John Cowan wrote:
> Marco Cimarosti scripsit:
>> It does actually also have that utilitarian function of avoiding
>> modification of the text, but that's also true of, e.g., the diagonal
>> line often seen on Western digit zero, or the crossbar seen on digit
>> seven:
> As I understand it, these are for disambiguation rather than security:
> 0 vs. O, 7 vs 1 (in styles where 1 has an upper serif but no lower
> serif). North Americans, as you probably know, write 1 as a simple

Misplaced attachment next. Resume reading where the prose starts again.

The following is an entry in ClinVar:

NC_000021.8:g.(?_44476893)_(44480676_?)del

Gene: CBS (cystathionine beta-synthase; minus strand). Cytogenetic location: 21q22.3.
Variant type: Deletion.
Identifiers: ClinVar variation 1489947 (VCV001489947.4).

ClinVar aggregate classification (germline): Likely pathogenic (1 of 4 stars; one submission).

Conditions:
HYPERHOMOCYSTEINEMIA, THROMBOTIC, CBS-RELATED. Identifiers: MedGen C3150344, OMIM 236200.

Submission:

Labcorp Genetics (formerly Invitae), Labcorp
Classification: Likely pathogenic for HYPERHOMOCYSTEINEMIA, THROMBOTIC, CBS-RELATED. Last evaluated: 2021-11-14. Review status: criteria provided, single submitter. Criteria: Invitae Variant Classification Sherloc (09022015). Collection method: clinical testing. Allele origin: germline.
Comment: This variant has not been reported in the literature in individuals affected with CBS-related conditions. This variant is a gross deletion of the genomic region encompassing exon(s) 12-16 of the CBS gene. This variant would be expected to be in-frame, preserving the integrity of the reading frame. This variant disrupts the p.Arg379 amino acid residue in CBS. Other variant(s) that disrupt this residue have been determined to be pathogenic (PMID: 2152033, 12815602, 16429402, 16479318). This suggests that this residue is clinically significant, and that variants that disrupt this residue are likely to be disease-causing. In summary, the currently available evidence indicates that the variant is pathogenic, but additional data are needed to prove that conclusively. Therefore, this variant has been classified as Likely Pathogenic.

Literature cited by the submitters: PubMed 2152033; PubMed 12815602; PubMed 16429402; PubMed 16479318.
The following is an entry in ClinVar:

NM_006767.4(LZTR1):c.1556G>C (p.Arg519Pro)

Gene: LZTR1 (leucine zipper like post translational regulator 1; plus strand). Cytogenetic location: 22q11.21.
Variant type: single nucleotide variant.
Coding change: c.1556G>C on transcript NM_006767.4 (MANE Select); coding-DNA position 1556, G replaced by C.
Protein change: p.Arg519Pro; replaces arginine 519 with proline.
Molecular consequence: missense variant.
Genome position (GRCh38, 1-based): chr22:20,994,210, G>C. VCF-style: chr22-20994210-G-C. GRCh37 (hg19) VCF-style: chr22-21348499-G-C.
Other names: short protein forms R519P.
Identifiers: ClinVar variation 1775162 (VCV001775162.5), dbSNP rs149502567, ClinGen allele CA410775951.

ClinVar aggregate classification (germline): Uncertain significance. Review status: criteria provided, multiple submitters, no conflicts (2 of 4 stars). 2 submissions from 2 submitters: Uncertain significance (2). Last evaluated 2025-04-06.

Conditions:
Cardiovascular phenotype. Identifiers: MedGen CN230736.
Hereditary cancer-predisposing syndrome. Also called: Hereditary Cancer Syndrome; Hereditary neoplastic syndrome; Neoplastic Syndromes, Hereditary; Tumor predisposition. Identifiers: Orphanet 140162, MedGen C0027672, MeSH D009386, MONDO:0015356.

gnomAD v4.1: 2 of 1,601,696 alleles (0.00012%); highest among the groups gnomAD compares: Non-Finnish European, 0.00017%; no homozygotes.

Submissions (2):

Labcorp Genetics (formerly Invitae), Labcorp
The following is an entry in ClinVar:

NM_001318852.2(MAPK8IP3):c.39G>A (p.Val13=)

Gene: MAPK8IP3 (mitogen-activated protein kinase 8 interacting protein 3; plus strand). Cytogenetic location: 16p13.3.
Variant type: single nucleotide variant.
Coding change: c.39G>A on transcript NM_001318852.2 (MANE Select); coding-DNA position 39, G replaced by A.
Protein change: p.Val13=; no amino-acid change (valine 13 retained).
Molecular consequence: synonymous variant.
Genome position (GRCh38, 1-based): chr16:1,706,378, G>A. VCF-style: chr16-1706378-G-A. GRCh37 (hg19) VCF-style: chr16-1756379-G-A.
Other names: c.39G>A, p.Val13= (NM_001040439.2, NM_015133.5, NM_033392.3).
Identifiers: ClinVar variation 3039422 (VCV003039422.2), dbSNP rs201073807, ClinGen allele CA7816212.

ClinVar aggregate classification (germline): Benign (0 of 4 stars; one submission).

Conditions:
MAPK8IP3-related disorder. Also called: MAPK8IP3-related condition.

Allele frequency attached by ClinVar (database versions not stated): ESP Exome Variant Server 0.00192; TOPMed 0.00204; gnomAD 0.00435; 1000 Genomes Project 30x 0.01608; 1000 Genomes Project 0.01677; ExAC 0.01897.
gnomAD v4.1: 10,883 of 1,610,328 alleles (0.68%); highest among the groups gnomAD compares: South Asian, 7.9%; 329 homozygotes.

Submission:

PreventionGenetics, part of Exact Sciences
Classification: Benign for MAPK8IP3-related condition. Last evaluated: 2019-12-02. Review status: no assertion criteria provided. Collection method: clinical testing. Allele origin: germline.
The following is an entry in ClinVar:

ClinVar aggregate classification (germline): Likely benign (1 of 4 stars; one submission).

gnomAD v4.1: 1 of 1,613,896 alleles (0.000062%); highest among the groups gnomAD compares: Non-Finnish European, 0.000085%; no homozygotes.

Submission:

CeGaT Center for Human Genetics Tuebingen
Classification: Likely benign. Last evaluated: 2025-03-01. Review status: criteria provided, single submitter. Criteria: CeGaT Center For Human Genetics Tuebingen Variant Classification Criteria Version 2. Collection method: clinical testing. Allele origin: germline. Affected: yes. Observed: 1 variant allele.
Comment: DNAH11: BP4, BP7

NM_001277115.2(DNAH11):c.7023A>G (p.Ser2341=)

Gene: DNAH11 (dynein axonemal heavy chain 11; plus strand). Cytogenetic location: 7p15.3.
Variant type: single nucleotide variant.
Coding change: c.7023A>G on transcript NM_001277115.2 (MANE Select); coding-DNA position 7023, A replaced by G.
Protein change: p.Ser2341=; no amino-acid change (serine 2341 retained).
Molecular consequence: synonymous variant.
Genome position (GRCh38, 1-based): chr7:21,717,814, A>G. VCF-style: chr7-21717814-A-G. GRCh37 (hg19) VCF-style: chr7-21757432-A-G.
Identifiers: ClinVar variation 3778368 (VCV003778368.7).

> vertical line and do not cross 7.

True, and we often draw a horizontal bar through Z
to distinguish it from the digit 2.

When I was in college in the 1970s, we were taught
to put the slash on the letter O and leave the zero
alone. But everyone else seemed to slash the zero.

In the days of dot-matrix printers, people often
misread slashed-zero as the digit eight, especially
if the dots were a bit out of alignment. One company
I worked for actually had me write a routine which
would intercept data to the printer, and substitute
a letter O for the zero because of this.

--Ph. D.